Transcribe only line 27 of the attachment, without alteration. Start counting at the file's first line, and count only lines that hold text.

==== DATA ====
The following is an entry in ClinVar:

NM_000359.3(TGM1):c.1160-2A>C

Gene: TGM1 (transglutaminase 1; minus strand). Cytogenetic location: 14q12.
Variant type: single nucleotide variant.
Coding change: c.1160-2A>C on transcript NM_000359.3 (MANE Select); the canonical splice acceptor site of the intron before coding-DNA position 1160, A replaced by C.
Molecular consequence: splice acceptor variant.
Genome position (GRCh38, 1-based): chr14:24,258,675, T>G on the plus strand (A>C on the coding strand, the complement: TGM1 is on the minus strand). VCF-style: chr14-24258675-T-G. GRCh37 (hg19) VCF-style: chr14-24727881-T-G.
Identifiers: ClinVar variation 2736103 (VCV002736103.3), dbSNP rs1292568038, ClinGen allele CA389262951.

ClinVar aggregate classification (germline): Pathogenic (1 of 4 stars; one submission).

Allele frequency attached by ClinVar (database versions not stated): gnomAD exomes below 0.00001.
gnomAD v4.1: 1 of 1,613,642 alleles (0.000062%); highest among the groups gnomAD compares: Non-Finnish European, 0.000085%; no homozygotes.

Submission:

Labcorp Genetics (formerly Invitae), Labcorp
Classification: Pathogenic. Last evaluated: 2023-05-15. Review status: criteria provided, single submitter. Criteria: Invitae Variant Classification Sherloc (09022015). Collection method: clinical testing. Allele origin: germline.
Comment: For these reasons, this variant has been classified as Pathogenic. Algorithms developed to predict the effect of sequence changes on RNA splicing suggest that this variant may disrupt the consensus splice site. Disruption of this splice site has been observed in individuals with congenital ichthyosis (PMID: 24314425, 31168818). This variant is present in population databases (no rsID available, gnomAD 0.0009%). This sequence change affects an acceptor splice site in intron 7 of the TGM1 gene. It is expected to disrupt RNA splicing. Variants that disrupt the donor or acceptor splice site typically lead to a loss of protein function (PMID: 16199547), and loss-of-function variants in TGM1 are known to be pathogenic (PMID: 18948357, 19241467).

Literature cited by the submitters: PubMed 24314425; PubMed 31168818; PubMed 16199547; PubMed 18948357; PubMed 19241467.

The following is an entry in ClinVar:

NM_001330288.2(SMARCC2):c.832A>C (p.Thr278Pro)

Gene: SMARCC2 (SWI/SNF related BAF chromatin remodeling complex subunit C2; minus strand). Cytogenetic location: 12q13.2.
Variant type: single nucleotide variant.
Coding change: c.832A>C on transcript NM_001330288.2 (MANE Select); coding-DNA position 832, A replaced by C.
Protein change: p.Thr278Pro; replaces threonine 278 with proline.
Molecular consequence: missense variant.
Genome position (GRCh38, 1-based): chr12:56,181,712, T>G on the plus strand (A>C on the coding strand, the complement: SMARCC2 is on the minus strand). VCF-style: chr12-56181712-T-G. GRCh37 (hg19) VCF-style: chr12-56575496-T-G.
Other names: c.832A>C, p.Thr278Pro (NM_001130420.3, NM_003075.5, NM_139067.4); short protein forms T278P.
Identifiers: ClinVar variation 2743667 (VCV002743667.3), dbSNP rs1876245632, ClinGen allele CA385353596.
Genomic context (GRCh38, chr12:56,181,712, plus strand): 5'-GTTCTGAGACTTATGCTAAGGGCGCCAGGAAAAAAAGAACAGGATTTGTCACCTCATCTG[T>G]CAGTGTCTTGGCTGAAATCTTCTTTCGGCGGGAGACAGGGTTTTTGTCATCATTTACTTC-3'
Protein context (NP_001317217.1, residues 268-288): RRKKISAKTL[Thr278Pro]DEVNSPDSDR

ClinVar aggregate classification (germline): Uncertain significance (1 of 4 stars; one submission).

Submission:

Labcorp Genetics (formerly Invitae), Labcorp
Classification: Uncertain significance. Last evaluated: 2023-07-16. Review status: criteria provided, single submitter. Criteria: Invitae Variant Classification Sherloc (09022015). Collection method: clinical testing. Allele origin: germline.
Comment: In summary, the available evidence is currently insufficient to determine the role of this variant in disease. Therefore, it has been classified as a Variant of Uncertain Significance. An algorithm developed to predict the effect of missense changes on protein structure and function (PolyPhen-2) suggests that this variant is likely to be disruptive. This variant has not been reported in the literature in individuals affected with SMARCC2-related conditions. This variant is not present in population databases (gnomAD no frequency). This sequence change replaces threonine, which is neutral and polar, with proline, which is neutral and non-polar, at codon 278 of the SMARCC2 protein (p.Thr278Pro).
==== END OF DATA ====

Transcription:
Genomic context (GRCh38, chr12:56,181,712, plus strand): 5'-GTTCTGAGACTTATGCTAAGGGCGCCAGGAAAAAAAGAACAGGATTTGTCACCTCATCTG[T>G]CAGTGTCTTGGCTGAAATCTTCTTTCGGCGGGAGACAGGGTTTTTGTCATCATTTACTTC-3'